How to tell if your baby is getting enough breast milk?

This is one of the main concerns breastfeeding mothers have. Since their tiny little ones can not yet express themselves and directly thank them for a nice meal, they keep wondering if the baby is getting enough breast milk or not. Find out the most common signs that indicate whether the infant is getting enough milk or not.

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Sally Al Beer
Published on:Mar 7th 2022 |Updated on:Mar 10th 2024
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Signs that the baby is not getting enough breastfeeding milk

1 - The baby is not comfortable after feeding.

A baby who is getting enough milk after a feed will be calm and even might sleep, well…Like a baby! If your little one is fussy and is still crying this means he is not full yet.

2 - Less wet diapers

If the baby is having less than six wet diapers a day when he is 5 days old or older, this could be an indication that he didn’t get enough milk from breastfeeding. A newborn should have one wet diaper a day on the first day after birth, two diapers on the second day, three on the third day, four on the fourth day until he reaches six diapers after the fifth day. 

3 - Jaundice

Jaundice is quite normal and usually not alarming in a newborn. But if the baby’s skin becomes suddenly yellow a week after birth and he develops jaundice, this might be a sign that he is not getting enough milk.

4 - Incorrect latching

If you hear the baby making a clicking-like noise when he is breastfeeding, this means he is not latched to your breast properly and he is not receiving a sufficient amount of breast milk.

5 - Your breasts

If your breasts are still hard and full after the baby has just been fed, this means he didn’t take the milk he needed from them.

Does breast size affect breastfeeding?

Women have different breast sizes and shapes, and unless they have a medical condition, they can all produce milk to feed their newborns. Breasts tend to become bigger during breastfeeding but even if they don’t this is not an indication of the amount of milk in them. According to experts, there is no correlation between the size of the breasts and the amount of breast milk produces or whether the baby will get enough milk or not.

What can you do if the baby is not getting enough milk?

Breastfeeding is the most wonderful gift a mother can give to her child. But no one can claim that it is easy or the same for everyone. If you suspect that your little one is not having the amount of milk he needs from breastfeeding, ask for the help of a midwife or a lactation consultant. Don’t fall for the old wives’ claims that this is a natural process and all you must do is have the baby latch on your breast. Consult with a specialist or watch one of the breastfeeding classes we are offering on our platform to get the professional support you need.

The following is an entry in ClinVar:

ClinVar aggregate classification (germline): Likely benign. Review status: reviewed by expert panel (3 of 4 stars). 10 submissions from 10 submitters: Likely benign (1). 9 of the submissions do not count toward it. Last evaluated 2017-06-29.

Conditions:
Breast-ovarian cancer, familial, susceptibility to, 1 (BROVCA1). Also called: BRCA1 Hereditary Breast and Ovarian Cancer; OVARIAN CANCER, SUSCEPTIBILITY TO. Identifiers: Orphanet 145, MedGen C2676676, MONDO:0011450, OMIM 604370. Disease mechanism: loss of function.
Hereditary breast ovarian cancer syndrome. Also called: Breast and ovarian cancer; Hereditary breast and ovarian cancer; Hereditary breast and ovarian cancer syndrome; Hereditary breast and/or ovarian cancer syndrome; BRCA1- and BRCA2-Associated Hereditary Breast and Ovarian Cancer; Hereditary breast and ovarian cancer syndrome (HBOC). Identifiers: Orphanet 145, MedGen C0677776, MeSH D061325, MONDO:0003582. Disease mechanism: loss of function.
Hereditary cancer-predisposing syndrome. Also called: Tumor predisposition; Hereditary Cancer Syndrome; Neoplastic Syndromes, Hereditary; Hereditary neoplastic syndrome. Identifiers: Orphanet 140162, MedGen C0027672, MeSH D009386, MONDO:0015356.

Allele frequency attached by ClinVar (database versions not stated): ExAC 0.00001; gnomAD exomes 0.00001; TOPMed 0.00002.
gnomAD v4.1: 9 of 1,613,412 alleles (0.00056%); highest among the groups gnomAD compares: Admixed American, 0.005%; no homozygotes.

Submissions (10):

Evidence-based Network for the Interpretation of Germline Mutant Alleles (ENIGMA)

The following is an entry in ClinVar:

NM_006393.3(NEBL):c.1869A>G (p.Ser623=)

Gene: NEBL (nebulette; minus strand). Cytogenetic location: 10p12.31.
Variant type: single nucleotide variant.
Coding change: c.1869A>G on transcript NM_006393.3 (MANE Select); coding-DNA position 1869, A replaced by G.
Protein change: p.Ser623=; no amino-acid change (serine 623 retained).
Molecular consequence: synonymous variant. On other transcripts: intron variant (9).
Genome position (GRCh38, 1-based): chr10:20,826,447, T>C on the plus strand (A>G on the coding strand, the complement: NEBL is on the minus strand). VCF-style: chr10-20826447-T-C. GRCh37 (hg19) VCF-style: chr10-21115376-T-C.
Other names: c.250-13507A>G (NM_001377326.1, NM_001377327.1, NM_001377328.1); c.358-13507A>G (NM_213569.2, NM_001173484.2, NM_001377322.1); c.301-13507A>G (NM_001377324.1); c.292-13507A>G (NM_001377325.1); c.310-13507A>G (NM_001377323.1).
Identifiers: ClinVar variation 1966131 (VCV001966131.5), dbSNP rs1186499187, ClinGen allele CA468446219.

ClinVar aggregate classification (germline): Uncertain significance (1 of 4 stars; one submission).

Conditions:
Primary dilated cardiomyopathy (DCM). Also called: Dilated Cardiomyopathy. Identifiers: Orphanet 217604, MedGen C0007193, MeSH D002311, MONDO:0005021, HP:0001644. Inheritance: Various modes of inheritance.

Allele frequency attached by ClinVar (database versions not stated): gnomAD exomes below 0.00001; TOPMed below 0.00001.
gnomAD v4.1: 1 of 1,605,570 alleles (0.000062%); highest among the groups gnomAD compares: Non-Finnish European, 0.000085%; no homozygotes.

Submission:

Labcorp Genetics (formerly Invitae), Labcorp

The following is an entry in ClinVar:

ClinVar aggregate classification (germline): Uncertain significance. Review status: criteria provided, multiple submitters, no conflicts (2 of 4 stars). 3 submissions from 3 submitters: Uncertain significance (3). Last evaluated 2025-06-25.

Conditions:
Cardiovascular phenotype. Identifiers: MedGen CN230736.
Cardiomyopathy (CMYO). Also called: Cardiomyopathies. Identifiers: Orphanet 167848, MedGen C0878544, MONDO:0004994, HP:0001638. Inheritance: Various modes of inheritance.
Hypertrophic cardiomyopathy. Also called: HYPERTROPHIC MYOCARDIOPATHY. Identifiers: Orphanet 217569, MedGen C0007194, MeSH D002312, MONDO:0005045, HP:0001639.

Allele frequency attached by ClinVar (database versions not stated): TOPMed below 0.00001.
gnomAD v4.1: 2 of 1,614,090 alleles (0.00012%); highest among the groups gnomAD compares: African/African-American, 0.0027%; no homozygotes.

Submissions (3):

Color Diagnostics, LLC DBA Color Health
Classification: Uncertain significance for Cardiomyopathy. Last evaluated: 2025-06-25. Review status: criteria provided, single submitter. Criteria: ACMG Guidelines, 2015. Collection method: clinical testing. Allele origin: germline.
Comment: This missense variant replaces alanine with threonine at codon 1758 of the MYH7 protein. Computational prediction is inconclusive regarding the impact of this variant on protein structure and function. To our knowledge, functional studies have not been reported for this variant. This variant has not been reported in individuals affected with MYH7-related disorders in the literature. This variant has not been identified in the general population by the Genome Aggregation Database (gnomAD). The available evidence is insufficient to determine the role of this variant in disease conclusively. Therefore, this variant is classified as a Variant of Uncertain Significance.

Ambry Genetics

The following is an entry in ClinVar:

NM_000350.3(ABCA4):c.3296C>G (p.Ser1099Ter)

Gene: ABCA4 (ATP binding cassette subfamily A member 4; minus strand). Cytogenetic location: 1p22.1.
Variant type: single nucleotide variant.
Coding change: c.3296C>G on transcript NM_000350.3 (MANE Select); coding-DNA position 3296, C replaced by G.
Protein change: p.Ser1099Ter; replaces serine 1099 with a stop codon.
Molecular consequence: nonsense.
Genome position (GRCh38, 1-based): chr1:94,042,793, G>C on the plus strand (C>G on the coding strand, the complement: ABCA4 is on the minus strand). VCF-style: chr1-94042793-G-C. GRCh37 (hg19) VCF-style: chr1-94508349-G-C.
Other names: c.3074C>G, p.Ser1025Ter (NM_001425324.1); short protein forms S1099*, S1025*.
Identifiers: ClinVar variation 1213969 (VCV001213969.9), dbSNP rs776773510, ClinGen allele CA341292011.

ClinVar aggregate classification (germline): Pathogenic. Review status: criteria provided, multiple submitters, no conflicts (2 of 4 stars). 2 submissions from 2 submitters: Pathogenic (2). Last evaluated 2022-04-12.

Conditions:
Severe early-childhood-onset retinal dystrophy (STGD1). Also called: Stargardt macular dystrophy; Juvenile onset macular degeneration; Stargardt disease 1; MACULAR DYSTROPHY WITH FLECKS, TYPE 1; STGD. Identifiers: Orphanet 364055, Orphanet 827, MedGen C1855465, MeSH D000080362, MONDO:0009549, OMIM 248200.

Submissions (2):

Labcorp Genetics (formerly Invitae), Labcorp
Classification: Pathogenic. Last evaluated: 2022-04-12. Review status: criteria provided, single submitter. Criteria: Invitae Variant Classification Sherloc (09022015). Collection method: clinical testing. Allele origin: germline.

Signs that the baby is not getting enough breast milk

1 - Feeding frequency

If the baby is breastfeeding between eight to twelve times a day this means he is having the needed amount of breast milk from feedings.

2 - Baby’s behavior

If your baby is relaxed and comfortable and has his palms open and his arms stretched to his sides, this is him telling you in newborn language thanks mama for a lovely meal.

3 - Baby’s weight

Oops, the baby outgrew his newborn clothes so quickly; this means he gained weight and is growing at a proper pace. There is no better indication for a breastfeeding experience achieving its goal than the baby’s proper weight gain.

4 - The diapers

Here they are again forecasting the baby’s feeding. If the baby is wetting six diapers a day or more after the fifth day, this means he is getting enough milk.

5 - How the baby feeds

If the baby is latched properly and he is gulping and you can hear him swallowing, these are all indications he is getting the amount of milk he needs.

6 - Mommy’s breasts

If your breast feels soft and less full after the feeds, this means your little one emptied them and got the milk he needs.

7 - The experience

If breastfeeding feels comfortable and you are not feeling in significant pain or discomfort, this means that the baby is feeding properly.

Also read Omooma: a source as trusted as your mother

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Sally Al BeerBreastfeeding Counselor & Newborn Care Specialist

Sally graduated with a bachelor’s degree in pharmacy from the University of Sharjah. She moved to Ontario Canada where she worked as a pharmacist for several years. Meanwhile, she had two children and received great support from breastfeeding consultants. She enjoyed the breastfeeding journey which drove her to volunteer to help new mothers in this journey as well. She found her passion in the field of mother and baby and continued to volunteer after returning to live in the UAE, until she became an accredited breastfeeding specialist providing support to hundreds of breastfeeding mothers, by helping them overcome the challenges of breastfeeding.

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